کارخانه های امریکایی: بهره برداری یا آزادی بردگان؟ بررسی اجمالی از وضعیت کارگران کارخانه های امریکایی در هندوراس
|کد مقاله||سال انتشار||مقاله انگلیسی||ترجمه فارسی||تعداد کلمات|
|20231||2001||15 صفحه PDF||سفارش دهید||محاسبه نشده|
Publisher : Elsevier - Science Direct (الزویر - ساینس دایرکت)
Journal : World Development, Volume 29, Issue 9, September 2001, Pages 1553–1567
Are offshore assembly workers being exploited or emancipated? The answer depends largely on what factors are being considered and with whom the workers are being compared. This paper presents data on 12 indicators, including both economic and social factors, which together provide an overview of the situation of maquiladora workers in Honduras. Second, it uses an alternative control group, first time applicants to the maquiladoras. Finally, this paper presents data collected in Honduras in 1998—providing insights into the industry as it is operating post-NAFTA and in a non-Mexican setting.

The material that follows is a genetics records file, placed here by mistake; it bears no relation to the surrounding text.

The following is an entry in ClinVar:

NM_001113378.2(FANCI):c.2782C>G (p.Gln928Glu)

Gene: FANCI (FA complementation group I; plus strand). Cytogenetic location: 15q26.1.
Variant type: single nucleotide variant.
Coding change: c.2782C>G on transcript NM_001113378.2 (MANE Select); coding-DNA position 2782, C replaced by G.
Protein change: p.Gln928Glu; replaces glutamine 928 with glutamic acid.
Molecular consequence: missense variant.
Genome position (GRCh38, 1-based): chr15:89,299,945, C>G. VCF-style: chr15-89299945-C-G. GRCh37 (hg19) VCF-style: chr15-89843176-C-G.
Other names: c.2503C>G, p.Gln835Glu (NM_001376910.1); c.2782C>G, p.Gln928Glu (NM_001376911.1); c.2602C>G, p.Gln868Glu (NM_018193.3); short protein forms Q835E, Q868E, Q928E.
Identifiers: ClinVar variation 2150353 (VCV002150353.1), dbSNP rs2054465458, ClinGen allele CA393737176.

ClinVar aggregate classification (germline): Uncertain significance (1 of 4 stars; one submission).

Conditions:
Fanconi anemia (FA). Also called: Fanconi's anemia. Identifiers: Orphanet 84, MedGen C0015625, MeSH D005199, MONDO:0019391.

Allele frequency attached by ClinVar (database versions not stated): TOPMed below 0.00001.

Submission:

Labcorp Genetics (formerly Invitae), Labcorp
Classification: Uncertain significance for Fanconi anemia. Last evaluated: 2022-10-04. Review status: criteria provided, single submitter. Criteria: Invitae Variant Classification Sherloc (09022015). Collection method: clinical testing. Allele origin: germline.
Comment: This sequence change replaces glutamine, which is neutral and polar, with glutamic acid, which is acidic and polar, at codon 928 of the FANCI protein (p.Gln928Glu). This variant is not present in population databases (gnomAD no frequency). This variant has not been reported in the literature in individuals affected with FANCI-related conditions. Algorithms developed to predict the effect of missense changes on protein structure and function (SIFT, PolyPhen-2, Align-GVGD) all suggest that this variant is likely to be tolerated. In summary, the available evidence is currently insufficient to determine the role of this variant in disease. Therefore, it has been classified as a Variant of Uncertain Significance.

The question addressed in this paper is not a new one, but it is one that is receiving ever-increasing attention. The question usually posed is this: What is the situation of offshore assembly industry workers? Are they being exploited and mistreated or are they relatively well off? The question has received a fair share of popular press attention, including accusations of child labor, “slave” wages, sexual harassment and very occasionally, “success” stories. Cultural icons as diverse as Ross Perot, Kathy Lee Gifford, Michael Jordan and Michael Eisner have been pulled into the fray. Worker welfare has been the focus of ever-increasing scholarly attention. Since Fernández-Kelly (1983) carried out her study in Mexico in 1978–79, many others have sought to gauge the overall situation of workers, including Tiano, 1994, Young and Fort, 1994, Kopinak, 1996 and Cravey, 1998. Despite the attention the question has received, however, the debate continues, often characterized more by heat than light. The two titles at the beginning of this paper reflect the polarization of opinion. Rather than engaging their critics, the parties involved often speak past each other by citing those factors that support their arguments or by comparing workers to control groups which best support their theses. The maquiladora literature is also almost exclusively focused on Mexico, which hosts only a small percentage of the global industry, thus failing to explore the diversity of contexts where maquiladoras are functioning. Some of these studies have also been questioned methodologically, which compromises the validity of their findings (Lim, 1990 and Seligson, 1994). Finally, there is a dearth of recent (post-NAFTA1) rigorous research on the situation of maquiladora workers and as a result, much of the debate relies on data collected in the 1980s and early 1990s.2 This paper seeks to shed light on the debate in several new ways. First, it will propose 12 indicators, including both economic and social factors, which together provide an overview of the situation of maquiladora workers. While further in-depth analysis of single factors is also necessary, the purpose here are to give a summary of overall conditions. Second, this paper will propose an alternative control group, first-time applicants, with which workers can be compared. Methodologically, because we were able to negotiate access to the factories, the data presented here are the result of a random sample of workers, including men (who comprise 37% of workers). Finally, this paper presents data collected in Honduras in 1998—providing insights into the industry as it is operating post-NAFTA and in a non-Mexican setting.